Jed Singer is co-founder of TheMarketingHelp.co, the #1 career resource for modern marketers and a thought leader in the social media marketing space. He is an instructor in UVM’s new short course Advance Social Media and facilitates the social media marketing program in the Digital Marketing Fundamentals Certificate. We talked to him about the dos and don’ts of social media in 2019.
Generally speaking, which social media channel do you think businesses tend to overlook and not spend enough time on?
In the B2B space, that would be Quora and Glassdoor. Buyers have questions early in the buying process, and they often will go to Quora before they have a specific solution in mind, which makes it a great opportunity to jump upstream earlier in their buyer journey. For this platform to be effective, though, you really need to know your buyer inside and out. You’re trying to find out what questions they’re asking, sometimes even before they know what they’re looking for.
Glassdoor is the opposite and is very useful for the later stages of that same buyer journey. Once I have a short list of two or three companies that I am considering to solve my problem, I want to see what it’s like working with those companies. Glassdoor is mostly comprised of ratings and reviews from former employees, so it’s a very transparent way of finding out how a company is run and what people like or dislike about working with them. This can make or break the decision to go with a firm at the very end of the buying process.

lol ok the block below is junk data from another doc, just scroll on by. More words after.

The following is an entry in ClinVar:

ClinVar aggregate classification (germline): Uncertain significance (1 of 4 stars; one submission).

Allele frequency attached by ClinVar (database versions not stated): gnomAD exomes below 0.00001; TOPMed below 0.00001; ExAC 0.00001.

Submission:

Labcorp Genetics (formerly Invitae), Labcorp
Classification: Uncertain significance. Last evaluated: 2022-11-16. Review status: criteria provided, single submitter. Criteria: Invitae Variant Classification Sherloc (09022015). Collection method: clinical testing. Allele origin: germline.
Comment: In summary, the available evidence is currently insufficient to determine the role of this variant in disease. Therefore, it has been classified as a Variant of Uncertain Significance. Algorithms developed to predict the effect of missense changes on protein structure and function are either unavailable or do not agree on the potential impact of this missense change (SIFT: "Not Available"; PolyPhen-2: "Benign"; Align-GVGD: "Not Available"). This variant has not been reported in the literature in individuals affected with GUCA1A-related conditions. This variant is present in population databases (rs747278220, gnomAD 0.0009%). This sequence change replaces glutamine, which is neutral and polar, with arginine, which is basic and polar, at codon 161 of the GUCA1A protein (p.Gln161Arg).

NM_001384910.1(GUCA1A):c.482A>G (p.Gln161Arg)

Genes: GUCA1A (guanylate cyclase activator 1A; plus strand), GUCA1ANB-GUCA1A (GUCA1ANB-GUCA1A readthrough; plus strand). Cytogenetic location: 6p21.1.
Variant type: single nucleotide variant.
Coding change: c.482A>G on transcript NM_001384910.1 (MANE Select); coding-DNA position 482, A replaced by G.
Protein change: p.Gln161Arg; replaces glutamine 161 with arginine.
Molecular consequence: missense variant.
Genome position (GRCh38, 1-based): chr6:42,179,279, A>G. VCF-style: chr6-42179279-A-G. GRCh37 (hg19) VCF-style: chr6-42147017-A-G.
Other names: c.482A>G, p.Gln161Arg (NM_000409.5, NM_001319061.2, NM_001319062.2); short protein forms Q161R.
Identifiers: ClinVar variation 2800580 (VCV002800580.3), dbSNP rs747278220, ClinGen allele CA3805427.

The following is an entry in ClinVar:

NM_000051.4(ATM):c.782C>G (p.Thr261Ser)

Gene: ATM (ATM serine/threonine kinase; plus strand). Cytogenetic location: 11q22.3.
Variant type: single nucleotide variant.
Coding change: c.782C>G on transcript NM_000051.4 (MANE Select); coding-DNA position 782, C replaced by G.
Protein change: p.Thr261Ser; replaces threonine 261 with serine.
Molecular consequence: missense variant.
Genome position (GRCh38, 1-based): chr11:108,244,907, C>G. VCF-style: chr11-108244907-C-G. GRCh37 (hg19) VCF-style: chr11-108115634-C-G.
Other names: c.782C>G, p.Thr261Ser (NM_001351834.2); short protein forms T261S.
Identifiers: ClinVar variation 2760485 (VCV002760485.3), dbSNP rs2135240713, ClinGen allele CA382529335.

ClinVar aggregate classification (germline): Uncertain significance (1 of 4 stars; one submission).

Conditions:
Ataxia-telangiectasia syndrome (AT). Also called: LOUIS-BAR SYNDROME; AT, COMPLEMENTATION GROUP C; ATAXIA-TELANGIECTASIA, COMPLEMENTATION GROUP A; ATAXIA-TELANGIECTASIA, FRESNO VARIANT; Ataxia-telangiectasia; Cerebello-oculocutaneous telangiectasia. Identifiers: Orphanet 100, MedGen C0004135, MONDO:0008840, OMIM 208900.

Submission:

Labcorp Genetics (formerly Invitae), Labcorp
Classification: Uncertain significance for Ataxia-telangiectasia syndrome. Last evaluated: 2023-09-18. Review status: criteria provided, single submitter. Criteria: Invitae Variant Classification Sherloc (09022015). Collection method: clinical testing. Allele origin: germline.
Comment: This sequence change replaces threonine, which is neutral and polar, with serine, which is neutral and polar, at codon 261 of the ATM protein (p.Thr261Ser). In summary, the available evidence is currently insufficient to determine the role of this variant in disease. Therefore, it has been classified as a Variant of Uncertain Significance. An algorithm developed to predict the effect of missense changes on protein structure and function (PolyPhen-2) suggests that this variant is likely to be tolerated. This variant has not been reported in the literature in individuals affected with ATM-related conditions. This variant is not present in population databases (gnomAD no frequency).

And in 2019, LinkedIn really has blossomed into a content marketing and inbound lead generation machine for social media marketers. Since the Microsoft acquisition, LinkedIn has been investing and reinvesting, with a set of differentiated advertising solutions and releasing new features like live streaming. If you’re a B2B marketer, you’d better have LinkedIn at the heart of your social marketing strategy.